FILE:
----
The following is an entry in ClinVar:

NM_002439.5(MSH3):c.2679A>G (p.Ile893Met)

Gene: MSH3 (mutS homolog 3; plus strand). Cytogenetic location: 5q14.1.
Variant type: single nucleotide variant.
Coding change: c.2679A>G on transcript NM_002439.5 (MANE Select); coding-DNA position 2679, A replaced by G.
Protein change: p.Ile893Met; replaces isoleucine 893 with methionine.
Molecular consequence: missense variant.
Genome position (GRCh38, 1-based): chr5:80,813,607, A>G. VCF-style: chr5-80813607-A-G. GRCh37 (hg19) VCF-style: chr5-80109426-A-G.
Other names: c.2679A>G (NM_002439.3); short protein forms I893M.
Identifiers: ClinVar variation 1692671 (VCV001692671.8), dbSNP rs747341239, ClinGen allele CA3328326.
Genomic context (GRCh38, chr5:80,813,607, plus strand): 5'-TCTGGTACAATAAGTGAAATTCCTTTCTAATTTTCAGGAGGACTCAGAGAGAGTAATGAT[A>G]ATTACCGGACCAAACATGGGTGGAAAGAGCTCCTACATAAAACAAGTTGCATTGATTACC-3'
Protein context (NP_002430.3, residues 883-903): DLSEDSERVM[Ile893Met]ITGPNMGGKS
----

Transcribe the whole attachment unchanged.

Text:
The following is an entry in ClinVar:

NM_002439.5(MSH3):c.2679A>G (p.Ile893Met)

Gene: MSH3 (mutS homolog 3; plus strand). Cytogenetic location: 5q14.1.
Variant type: single nucleotide variant.
Coding change: c.2679A>G on transcript NM_002439.5 (MANE Select); coding-DNA position 2679, A replaced by G.
Protein change: p.Ile893Met; replaces isoleucine 893 with methionine.
Molecular consequence: missense variant.
Genome position (GRCh38, 1-based): chr5:80,813,607, A>G. VCF-style: chr5-80813607-A-G. GRCh37 (hg19) VCF-style: chr5-80109426-A-G.
Other names: c.2679A>G (NM_002439.3); short protein forms I893M.
Identifiers: ClinVar variation 1692671 (VCV001692671.8), dbSNP rs747341239, ClinGen allele CA3328326.
Genomic context (GRCh38, chr5:80,813,607, plus strand): 5'-TCTGGTACAATAAGTGAAATTCCTTTCTAATTTTCAGGAGGACTCAGAGAGAGTAATGAT[A>G]ATTACCGGACCAAACATGGGTGGAAAGAGCTCCTACATAAAACAAGTTGCATTGATTACC-3'
Protein context (NP_002430.3, residues 883-903): DLSEDSERVM[Ile893Met]ITGPNMGGKS